A most critical component of a winning Go to Market (GTM) plan is a clear definition of your Target customer. Unless this is done right, there is no point in investing time on anything else like Pricing, Sales, Channels, Positioning and Messaging.
Let’s take the analogy of an Archery target board to understand the importance of Target customer better.
- Your ideal target customer is the bullseye in yellow, where you should focus all your energy and money. By doing so, your overall sales productivity will be significantly higher. Why? You built the product for this segment. You have good knowledge about customer problems and their industry. So you will be able to understand and empathize better. Also, not many product customizations will be required.
- The next circle in red represents a segment which is different but related to the bullseye. For example, if the Pharmaceutical industry is your target segment, Medical devices can be an excellent related segment. If you have a good deal, it is worth stretching a bit to cater to this segment.
- The outer circle represents a critical segment. The one, you should never pay attention to at all! Thus, significantly saving your resources.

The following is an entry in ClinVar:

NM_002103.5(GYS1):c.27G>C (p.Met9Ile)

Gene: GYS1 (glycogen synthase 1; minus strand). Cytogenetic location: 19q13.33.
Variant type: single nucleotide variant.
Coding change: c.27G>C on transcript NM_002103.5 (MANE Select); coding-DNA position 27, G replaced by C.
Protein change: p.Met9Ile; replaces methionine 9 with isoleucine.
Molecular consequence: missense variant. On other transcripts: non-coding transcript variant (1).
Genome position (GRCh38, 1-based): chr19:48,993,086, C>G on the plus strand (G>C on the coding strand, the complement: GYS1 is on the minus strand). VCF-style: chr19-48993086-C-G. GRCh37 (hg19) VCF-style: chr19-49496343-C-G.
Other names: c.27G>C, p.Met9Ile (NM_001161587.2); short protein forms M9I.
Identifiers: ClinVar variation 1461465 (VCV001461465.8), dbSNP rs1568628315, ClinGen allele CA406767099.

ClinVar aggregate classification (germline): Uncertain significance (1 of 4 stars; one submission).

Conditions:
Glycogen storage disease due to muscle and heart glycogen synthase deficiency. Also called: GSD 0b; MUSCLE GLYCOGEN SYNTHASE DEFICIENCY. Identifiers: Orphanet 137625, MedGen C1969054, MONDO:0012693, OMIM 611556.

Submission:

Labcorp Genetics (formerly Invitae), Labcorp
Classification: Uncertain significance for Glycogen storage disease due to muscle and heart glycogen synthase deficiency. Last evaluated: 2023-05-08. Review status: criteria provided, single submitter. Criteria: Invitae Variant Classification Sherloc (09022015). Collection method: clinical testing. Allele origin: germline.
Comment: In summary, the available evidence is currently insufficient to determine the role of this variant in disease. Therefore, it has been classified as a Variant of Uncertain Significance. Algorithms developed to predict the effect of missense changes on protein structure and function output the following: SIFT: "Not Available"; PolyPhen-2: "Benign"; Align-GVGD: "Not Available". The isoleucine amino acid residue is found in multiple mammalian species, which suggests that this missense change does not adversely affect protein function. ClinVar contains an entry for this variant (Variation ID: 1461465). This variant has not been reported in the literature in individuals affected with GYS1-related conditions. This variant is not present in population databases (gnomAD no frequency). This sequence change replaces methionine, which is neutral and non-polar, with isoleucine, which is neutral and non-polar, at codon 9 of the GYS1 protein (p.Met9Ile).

A common problem I see both in startups and larger enterprises is that they get distracted by opportunities outside the target segment. One of the reasons for this is to quickly on-board few customers. I understand the urgency. Hence, I believe it is even more important to stay focused on the target market. There will be hundreds of very relevant opportunities in your target segment. Just that, enough effort has not been put to research and uncover these opportunities, the distractors get entertained.
“The essence of strategy is choosing what not to do.” – Michael Porter
How to define your target customer segment?
Many organizations define their target customer based on industry, size, and geography. It is a good starting point. However, it is not enough to maximize the returns on the time and money invested. Refine your target customer profile further by considering a few more important factors.
- Does your product target specific technology users only? E.g., SAP or Oracle ERP, Microsoft or Amazon cloud.
- What level of maturity in technology adoption is ideal for you? E.g., new and tribal or stable and mature?
- What is the annual technology spend? How big is the in-house technology team?
Check, if there is any specific business situation that you can leverage. For example:
- A specific industry is witnessing consolidation with Mergers and Acquisitions
- A regulatory change in particular geography is impacting Finance and Compliance functions
- Are you more suited to companies which have captive Shared Services Organizations?
After you define your ideal customer profile, the next important step is to develop a deep understanding of the various personas involved in the buying cycle like CXO, Business Head, Technology Architect, Delivery Manager, and Business User. Work hard in understanding their KPIs and priorities. This will significantly help you in building the other components of your GTM plan.
“Strategy without tactics is the slowest route to victory. Tactics without strategy is the noise before defeat.” – Sun Tzu, a Chinese military strategist.